Murmur is strange. Its lyrics are cryptic. The music didn’t jump out at me on first listen. The songs didn’t stick out either, with the exception of “Perfect Circle.” To be honest, R.E.M. and Murmur seemed as completely unassuming and unaffectiong as the desk lamp next to me.
After the second spin, I thought, “is this it?” So, Murmur went back in drawer and I went on with my life.
A few months later I was on Christmas break. I decided I was going to spend extra time going through R.E.M.’s discograhy – six times, in fact, for each album (I only got up to Green). I figured if I did one album a day, then I could spend about two weeks knowing R.E.M. well. If they still didn’t speak to me, then that would be that.
Fortunately, Murmur spoke to me, though it took patience. Listening to it six times in one day wasn’t as dreadful as I thought it would be. In fact, it was enjoyable.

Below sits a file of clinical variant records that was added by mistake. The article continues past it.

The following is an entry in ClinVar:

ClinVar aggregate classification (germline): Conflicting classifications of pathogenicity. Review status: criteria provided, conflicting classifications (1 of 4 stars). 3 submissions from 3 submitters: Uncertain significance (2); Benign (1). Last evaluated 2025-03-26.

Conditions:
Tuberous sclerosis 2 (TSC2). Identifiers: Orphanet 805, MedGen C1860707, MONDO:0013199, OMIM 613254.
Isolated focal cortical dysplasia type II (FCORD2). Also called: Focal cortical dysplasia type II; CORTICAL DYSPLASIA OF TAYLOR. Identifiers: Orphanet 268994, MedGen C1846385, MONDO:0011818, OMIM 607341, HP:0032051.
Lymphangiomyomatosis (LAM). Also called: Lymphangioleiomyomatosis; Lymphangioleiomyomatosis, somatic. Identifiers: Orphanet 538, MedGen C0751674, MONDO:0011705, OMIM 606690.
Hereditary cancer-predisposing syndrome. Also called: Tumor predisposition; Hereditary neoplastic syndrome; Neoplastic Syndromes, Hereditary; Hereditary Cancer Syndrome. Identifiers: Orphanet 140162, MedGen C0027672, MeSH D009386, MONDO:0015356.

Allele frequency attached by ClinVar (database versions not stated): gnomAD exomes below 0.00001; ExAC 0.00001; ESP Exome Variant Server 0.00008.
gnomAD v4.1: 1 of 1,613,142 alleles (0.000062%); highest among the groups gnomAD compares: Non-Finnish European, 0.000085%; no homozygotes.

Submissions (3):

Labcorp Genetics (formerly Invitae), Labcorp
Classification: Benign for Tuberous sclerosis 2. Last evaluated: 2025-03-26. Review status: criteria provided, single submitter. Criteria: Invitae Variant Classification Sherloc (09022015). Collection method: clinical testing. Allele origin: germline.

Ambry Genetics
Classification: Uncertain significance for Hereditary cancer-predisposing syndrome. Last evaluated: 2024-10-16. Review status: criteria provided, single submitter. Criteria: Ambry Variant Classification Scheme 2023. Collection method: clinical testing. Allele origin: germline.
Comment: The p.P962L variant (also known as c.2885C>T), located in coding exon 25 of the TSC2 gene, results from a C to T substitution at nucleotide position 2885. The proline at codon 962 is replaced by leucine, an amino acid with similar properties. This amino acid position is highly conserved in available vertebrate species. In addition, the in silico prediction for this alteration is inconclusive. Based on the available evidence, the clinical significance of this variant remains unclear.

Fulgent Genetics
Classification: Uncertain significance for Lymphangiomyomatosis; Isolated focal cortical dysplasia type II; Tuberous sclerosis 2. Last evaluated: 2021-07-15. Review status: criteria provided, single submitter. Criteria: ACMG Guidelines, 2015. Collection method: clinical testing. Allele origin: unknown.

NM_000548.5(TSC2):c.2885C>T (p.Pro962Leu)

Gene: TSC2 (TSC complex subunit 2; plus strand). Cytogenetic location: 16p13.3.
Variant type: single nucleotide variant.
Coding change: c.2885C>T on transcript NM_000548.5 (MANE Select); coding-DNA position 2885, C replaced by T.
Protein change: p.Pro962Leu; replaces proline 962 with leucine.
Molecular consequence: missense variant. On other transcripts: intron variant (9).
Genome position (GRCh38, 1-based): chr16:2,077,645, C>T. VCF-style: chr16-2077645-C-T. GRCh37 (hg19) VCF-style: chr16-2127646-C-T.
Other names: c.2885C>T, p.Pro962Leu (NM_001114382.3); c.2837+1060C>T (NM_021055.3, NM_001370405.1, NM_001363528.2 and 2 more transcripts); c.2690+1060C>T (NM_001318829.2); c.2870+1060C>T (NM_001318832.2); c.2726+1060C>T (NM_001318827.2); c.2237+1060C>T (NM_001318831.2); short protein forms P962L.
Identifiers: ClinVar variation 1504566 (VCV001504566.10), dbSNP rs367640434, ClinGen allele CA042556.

I wouldn’t call Murmur R.E.M.’s best – that title goes to Reckoning or Fables of the Reconstruction. But Murmur has mystique the other two lack, perfect for a cloudy day or contemplative mood. As I listened to Murmur more, I came to appreciate R.E.M.’s unconventional riffs, chord progressions, and melodies, aspects I missed on the first go-round.
Today, R.E.M. remains unassuming, and to an extent, unaffecting. But mysteriously, its songs have come to grow on me the more I listened. A four star album.